This story involved an artist creating a series of splodges that turned out to be incredibly addictive. The representation spread like wildfire, being reproduced on cushion covers, the floors of swimming pools etc. It was also represented as a drum pattern. The protagonists wanted to break free of it because it was affecting society too deeply and people were getting overly entranced. There may have been the idea of creating a counter-pattern to kind of break the spell. I read this story in the eighties, but have a feeling it was somewhat older than that.
"Rump-Titty-Titty-Tum-TAH-Tee", a short story by Fritz Leiber; first published in The Magazine of Fantasy and Science Fiction, May 1958, available at the Internet Archive.
This story involved an artist creating a series of splodges
Simon seized a brush and plunged it deep in the pot of black paint. Usually he used black for a final splatter if he used it at all, but this time he had the impulse to reverse himself.
Of a sudden Tally's wrists lifted high, hands dangling loosely, almost like a marionette's. There was a dramatic pause. Then his hands came down and beat out a phrase on the log, loudly and with great authority.
Simon's wrist snapped and the middle air was full of free-falling paint which hit the canvas in a fast series of splaaAATs which was an exact copy of Tally's phrase.
that turned out to be incredibly addictive. The representation spread like wildfire, being reproduced on cushion covers, the floors of swimming pools etc.
Norman himself, seeking escape in chess, had checkmated his opponent in a blitz game (where each player must move without hesitation) by banging down his pieces in the rump-titty rhythm—and his subconscious mind had timed it, he said, so that the last move came right on the tee; it was a little pawn-move after a big queen-check on the TAH. Lafcadio, turning to cooking, had found himself mixing salad with a rump-titty flourish. (". . . and a madman to mix it, so the old Spanish recipe says," he finished with a despairing giggle.) Lester Phlegius, seeking release from the obsession in the companionship of a lady spiritualist with whom he had been carrying on a strictly Platonic love affair for ten years, found himself enlivening with the rump-titty rhythm the one chaste embrace they permitted themselves to each meeting. Phoebe had torn herself away and slapped him full-arm across the face. What had horrified Lester was that the impact had coincided precisely with the TAH.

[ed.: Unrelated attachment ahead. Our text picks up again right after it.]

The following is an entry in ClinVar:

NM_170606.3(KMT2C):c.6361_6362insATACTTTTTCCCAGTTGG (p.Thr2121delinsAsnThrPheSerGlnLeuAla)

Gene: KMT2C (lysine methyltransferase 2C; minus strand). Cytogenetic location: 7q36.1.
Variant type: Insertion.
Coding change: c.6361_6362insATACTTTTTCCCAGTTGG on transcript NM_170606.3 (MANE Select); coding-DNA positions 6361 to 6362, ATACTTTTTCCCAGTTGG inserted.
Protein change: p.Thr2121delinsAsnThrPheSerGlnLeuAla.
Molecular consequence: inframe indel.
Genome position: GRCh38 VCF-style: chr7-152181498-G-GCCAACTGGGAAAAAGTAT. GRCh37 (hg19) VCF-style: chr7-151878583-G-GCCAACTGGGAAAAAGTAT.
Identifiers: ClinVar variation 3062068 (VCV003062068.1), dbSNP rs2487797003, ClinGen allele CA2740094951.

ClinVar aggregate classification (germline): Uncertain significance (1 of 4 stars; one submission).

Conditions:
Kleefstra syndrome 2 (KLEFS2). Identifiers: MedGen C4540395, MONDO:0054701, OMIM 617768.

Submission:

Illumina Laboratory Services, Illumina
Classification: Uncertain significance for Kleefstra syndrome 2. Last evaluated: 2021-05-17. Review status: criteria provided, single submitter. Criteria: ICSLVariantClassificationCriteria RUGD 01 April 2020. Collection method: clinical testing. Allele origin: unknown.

The protagonists wanted to break free of it because it was affecting society too deeply and people were getting overly entranced. There may have been the idea of creating a counter-pattern to kind of break the spell.
"Please, Tally," Norman said. "Wherever he is, we must operate on the hope that there is a counterformula or negative symbol—yang to this yin—which he wants, or wanted, to transmit too—something that will stop this flood of madness we have loosed on the world."
The Leiber story is the one you asked about, but here are some others with similar themes.
"The Ultimate Melody" by Arthur C. Clarke; abridged version (lacking White Hart frame) published in If, February 1957, available at the Internet Archive.
"Pie and Punch and You-Know-Whats" by Robert McCloskey.
"Nothing But Gingerbread Left" by Henry Kuttner and C. L. Moore; first published in Astounding Science-Fiction, January 1943, available at the Internet Archive.
"A Literary Nightmare" aka "Punch, Brothers, Punch" by Mark Twain; available at Project Gutenberg.
Addictive patterns, came out in 80's. There were a few of this sort of story that came out at that time, usually with computers involved. Of course the basic compelling pattern idea goes back quite a few more decades. Sounds like user14111 hit question on the head with 60's vintage Fritz Leiber.